• Sign a contract about their role and responsibilities in the pregnancy, such as prenatal care and agreeing to give you the baby after birth.

Using a Surrogate

The American Society for Reproductive Medicine says surrogates should get a medical exam to check that they are likely to be physically healthy and can carry a full-term pregnancy. They also suggest that they get tested to check for any infectious diseases such as syphilis, gonorrhea, chlamydia, HIV, cytomegalovirus, and hepatitis B and C.

Surrogates should get tested to make sure they have immunity to measles, rubella (German measles), and chickenpox. Also, you may want to ask that they get a medical procedure to visualize “map” the uterus, which can also help the doctor check their potential to carry a pregnancy. Surrogate mothers should have their own doctor during pregnancy rather than using yours.

The usual cost of surrogacy can range from $80,000 to $120,000. A lot of different things go into the price, such as whether the surrogates have their own medical insurance or whether you need to buy a surrogacy-pregnancy policy for them.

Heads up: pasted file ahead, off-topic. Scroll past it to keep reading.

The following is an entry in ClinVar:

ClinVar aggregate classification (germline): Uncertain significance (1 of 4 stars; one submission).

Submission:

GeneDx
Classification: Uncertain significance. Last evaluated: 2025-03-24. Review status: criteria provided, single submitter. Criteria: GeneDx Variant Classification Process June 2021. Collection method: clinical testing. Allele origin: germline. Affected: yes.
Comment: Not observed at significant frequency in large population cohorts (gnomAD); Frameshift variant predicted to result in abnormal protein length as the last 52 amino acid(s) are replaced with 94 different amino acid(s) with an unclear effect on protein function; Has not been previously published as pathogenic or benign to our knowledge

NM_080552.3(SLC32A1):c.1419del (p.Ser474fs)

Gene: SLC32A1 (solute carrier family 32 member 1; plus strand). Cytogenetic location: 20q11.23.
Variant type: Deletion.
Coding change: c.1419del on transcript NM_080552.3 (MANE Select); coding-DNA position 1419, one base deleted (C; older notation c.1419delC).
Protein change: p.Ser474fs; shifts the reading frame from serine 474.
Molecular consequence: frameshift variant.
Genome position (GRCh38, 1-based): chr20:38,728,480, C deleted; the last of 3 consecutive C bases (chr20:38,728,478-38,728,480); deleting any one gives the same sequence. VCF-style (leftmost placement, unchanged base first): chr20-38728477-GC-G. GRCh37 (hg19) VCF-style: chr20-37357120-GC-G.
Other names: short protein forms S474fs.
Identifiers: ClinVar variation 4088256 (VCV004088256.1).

Legal Issues With Surrogates

Parental rights aren’t guaranteed after a surrogate pregnancy. Because the law surrounding this continuously changes as reproductive technology and the very definition of a “parent” changes as well.

There isn’t a federal law on surrogacy and state laws vary. After a surrogate pregnancy, there are some states, that you may still have to pass adoption proceedings to gain legal custody of the child. In other states, a “declaration of parentage” before birth lets you avoid having to “adopt” the baby.

To protect your rights as parents-to-be — and the rights of the child you’re hoping to have — hire an attorney who specializes in reproductive law in your state. They can write a surrogacy contract that clearly spells out what everyone needs to do.

A contract like that may help if legal issues come up after birth. It can also outline agreements about a variety of possible scenarios with the pregnancy, such as what happens if there are twins or triplets.